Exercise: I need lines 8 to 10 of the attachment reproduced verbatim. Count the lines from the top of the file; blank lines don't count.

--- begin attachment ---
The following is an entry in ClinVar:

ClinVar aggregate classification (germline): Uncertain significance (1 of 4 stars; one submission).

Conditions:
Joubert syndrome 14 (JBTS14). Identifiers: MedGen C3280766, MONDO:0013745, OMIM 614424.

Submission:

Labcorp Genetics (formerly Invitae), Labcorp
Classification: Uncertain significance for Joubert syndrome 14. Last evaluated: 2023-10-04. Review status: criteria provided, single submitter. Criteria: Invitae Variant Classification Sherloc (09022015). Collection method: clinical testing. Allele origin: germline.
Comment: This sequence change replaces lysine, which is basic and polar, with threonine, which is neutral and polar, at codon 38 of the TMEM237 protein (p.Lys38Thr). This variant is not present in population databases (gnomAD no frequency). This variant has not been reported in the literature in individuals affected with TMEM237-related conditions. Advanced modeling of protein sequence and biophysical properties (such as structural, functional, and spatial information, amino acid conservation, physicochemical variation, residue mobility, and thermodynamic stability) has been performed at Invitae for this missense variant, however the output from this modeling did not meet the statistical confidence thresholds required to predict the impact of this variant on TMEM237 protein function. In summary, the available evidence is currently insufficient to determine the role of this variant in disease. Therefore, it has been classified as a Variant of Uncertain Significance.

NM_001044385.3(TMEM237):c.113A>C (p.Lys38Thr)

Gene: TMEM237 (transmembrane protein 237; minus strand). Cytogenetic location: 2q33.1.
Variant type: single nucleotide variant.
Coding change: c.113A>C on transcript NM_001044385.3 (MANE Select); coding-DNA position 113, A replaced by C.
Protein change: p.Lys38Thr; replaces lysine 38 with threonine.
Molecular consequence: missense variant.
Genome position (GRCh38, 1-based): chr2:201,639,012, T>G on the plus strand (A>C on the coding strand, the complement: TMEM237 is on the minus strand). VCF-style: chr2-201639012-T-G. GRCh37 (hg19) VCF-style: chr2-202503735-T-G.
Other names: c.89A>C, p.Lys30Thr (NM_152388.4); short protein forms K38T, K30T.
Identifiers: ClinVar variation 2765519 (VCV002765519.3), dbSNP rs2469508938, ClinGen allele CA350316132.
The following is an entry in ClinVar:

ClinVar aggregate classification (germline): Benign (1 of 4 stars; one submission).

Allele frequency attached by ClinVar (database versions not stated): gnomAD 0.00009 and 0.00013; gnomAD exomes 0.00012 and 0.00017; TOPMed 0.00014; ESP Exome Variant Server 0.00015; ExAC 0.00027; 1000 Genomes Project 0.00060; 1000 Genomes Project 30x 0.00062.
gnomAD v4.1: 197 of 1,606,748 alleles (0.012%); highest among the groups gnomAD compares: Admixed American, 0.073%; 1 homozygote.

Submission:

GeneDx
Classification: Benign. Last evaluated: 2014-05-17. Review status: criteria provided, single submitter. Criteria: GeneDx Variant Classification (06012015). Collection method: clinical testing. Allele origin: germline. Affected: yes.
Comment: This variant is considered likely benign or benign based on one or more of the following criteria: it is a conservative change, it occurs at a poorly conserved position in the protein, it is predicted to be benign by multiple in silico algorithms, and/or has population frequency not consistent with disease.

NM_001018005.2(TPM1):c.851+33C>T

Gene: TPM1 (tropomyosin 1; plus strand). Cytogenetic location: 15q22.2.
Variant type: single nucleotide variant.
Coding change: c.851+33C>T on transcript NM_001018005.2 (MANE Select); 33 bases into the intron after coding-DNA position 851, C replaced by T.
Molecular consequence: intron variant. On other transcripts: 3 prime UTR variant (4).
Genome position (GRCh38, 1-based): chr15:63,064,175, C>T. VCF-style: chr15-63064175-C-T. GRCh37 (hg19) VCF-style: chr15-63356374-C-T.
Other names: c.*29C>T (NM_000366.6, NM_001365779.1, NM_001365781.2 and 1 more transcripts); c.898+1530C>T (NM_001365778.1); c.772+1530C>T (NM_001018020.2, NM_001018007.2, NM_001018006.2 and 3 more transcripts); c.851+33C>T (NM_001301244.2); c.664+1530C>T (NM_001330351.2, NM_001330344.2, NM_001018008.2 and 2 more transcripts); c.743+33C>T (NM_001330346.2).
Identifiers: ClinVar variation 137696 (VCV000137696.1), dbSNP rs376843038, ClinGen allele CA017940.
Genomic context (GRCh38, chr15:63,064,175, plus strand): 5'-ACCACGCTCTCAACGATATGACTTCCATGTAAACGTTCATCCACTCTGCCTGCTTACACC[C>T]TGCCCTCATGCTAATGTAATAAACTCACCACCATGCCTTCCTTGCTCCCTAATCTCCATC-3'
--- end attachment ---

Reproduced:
Comment: This sequence change replaces lysine, which is basic and polar, with threonine, which is neutral and polar, at codon 38 of the TMEM237 protein (p.Lys38Thr). This variant is not present in population databases (gnomAD no frequency). This variant has not been reported in the literature in individuals affected with TMEM237-related conditions. Advanced modeling of protein sequence and biophysical properties (such as structural, functional, and spatial information, amino acid conservation, physicochemical variation, residue mobility, and thermodynamic stability) has been performed at Invitae for this missense variant, however the output from this modeling did not meet the statistical confidence thresholds required to predict the impact of this variant on TMEM237 protein function. In summary, the available evidence is currently insufficient to determine the role of this variant in disease. Therefore, it has been classified as a Variant of Uncertain Significance.

NM_001044385.3(TMEM237):c.113A>C (p.Lys38Thr)

Gene: TMEM237 (transmembrane protein 237; minus strand). Cytogenetic location: 2q33.1.